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Restaurant etiquette

Hannah Jolliffe / 20 June 2019 ( 07 July 2021 )

What are the most important dos and don’ts when it comes to dining out?

In a restaurant with friends
Don't let worrying about small things get in the way of enjoying a meal out with friends and family

Eating out with friends and family should be an enjoyable, relaxed experience for everyone. But it only takes a small hiccup to change the mood entirely. From tap water and doggy bags, to complaining and splitting the bill, what is acceptable and what isn’t?

Behaviour basics

“There are absolutely 'no-no's' that people should remember when eating out,” says Manager of Restaurants and Bars at The Chester Grosvenor, Jaime McCormack. “However, be aware that these may vary depending on the establishment.”

Splitting a dish

“Asking the kitchen to 'split' a dish is more than acceptable in restaurants selling burgers/burritos etc,” Jaime explains. “But when the level of cooking is more refined, the presentation of the dish is paramount and something that the kitchen takes immense pride in.”

Asking for tap water

If you’re dining in a licensed restaurant (one that serves alcohol) then you are legally entitled to free tap water. Even in higher-end establishments, you shouldn’t be embarrassed to ask says two Michelin-starred chef, Claude Bosi of Bibendum. “I don’t have a problem with it at all, I often ask for tap water,” says Claude. “Customers should feel comfortable in drinking what they wish.”

Doggy bags

When it comes to taking uneaten food home with you, most restaurants are happy to oblige, and often have containers ready to package up your food. However, there are some things to be aware of. “I think in principle it makes sense as you’ve paid for it, but there are some dishes that just don’t work for take out,” says Claude. If you’re unsure, have a discreet chat to the manager to ask their advice.

Ordering house wine

“If everyone would like wine, choose a bottle that goes with most dishes or suggest your guests order their preference by the glass,” advises Michael Cole, former director of Harrods (with 32 restaurants) and former BBC Royal correspondent. Don’t be embarrassed to order the house wines – they have been selected because the restaurant thinks they are good. Michael agrees: “Go for the ‘house’ wine rather than the second cheapest on the list because it’s bound to be better.”

Taking photos of food

Instagram feeds are full of beautifully-presented plates of food – but do restaurants mind you snapping away at the table? “Not at all - dining out is one of the best things to do, why wouldn’t you want to capture those moments?” says Claude. “I’m amazed at the quality of some cameras phones and have seen some beautiful images of my dishes!”

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Money matters

Money can be a difficult subject to approach, especially if you don’t have the same level of income as your friends. If you shudder at the task of choosing a suitable restaurant or splitting the bill, don’t worry – you’re not alone.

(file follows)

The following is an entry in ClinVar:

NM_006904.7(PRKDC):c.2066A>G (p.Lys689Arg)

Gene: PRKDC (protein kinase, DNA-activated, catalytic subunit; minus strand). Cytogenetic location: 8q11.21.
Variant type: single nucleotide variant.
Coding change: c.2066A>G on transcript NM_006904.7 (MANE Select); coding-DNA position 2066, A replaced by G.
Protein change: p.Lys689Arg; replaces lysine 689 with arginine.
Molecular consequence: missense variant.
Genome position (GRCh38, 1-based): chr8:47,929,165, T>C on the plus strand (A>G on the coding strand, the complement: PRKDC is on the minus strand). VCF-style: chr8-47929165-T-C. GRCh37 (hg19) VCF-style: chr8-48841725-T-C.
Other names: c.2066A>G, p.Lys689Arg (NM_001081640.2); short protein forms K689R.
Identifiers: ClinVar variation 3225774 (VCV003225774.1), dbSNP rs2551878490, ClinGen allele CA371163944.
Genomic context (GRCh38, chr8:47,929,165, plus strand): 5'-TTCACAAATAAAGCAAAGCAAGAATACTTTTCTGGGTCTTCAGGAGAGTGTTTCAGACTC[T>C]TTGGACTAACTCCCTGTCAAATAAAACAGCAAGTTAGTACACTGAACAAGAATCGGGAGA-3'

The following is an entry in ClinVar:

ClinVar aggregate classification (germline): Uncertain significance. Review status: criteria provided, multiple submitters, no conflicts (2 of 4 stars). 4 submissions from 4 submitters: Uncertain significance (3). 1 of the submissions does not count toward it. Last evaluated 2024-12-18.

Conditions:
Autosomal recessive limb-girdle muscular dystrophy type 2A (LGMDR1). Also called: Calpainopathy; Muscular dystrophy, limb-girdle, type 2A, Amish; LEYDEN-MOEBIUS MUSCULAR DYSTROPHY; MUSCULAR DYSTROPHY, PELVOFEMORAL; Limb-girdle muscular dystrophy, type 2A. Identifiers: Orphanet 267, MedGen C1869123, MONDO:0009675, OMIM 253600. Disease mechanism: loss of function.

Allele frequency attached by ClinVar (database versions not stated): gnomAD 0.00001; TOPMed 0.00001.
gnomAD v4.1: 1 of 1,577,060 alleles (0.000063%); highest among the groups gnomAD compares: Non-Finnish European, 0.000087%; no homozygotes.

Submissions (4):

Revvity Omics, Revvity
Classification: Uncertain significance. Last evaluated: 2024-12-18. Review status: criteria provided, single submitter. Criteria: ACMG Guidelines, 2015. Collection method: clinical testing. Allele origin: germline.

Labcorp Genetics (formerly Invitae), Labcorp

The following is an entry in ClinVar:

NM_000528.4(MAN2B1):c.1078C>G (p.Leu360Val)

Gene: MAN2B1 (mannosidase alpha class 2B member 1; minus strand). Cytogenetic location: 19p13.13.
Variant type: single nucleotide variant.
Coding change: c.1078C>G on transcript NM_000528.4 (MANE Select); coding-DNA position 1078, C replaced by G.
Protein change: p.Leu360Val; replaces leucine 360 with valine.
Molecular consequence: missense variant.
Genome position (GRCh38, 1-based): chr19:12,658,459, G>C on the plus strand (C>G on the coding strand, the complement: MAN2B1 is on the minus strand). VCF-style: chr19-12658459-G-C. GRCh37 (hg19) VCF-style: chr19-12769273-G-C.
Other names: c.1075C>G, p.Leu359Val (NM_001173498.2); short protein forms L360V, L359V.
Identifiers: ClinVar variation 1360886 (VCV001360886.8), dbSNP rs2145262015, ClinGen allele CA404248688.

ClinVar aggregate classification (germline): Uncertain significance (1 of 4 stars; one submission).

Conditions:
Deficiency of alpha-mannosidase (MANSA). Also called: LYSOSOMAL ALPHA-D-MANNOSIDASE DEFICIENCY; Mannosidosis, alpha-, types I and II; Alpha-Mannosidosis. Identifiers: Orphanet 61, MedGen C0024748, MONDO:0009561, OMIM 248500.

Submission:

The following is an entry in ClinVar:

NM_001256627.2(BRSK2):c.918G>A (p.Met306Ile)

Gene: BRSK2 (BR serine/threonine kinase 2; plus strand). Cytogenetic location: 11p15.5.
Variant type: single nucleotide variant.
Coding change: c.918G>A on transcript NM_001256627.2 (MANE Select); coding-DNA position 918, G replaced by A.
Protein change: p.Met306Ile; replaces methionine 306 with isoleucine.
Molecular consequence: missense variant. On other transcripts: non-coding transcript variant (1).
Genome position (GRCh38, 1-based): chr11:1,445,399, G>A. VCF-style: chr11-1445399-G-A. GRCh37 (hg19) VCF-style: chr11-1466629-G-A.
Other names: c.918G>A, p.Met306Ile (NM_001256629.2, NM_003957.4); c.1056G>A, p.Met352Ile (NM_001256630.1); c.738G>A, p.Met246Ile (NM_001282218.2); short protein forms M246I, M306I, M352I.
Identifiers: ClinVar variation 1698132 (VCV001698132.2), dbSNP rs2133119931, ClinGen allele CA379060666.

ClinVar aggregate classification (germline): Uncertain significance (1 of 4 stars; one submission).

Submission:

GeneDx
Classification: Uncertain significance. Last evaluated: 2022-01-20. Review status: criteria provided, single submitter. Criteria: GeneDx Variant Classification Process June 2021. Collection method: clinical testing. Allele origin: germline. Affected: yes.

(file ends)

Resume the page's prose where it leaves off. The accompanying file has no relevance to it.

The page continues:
A recent study by pensions advice specialists, Portafina, looked at our attitudes towards money and friendships and found that two of the top five financial scenarios with friends that make us uncomfortable involved eating out. Topping the list was splitting the bill at dinner, with 19% saying this made them feel uncomfortable, and a further 17% felt the same about choosing a reasonably priced restaurant to dine at.

So how can you avoid offending loved ones at the dining table? Plan ahead and choose by consensus - suggest two or three restaurants to suit different budgets and then go with the majority.

If you are inviting guests to a restaurant, make it clear if you intend to pay, or if you will be splitting the bill, to avoid any awkwardness when the bill arrives. Try to be organised about how the bill will be split before the waiter comes to take your money.

Read our guide to dining out with friends

Show a little respect

Your meal will be much more enjoyable if you get on well with the staff – and that includes how well you treat them.

How to complain

“Restaurant staff generally work hard, long hours, usually at the lower end of the pay scale and in a stressful environment,” says chef Stuart Ralston, and owner of Aizle restaurant in Edinburgh. “If your steak isn’t quite how you like it, spare a thought for the person who served or cooked it - they deserve to be spoken to with respect even if your meal wasn’t up to scratch.”


Always tell the restaurant if you can’t make it, says Jaime: “Don't do a 'no-show'. It's rude, disrespectful and you're playing with people's livelihoods.”

For more advice on dining out dos and don’ts, see our guide to tipping in restaurants

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The opinions expressed are those of the author and are not held by Saga unless specifically stated. The material is for general information only and does not constitute investment, tax, legal, medical or other form of advice. You should not rely on this information to make (or refrain from making) any decisions. Always obtain independent, professional advice for your own particular situation.

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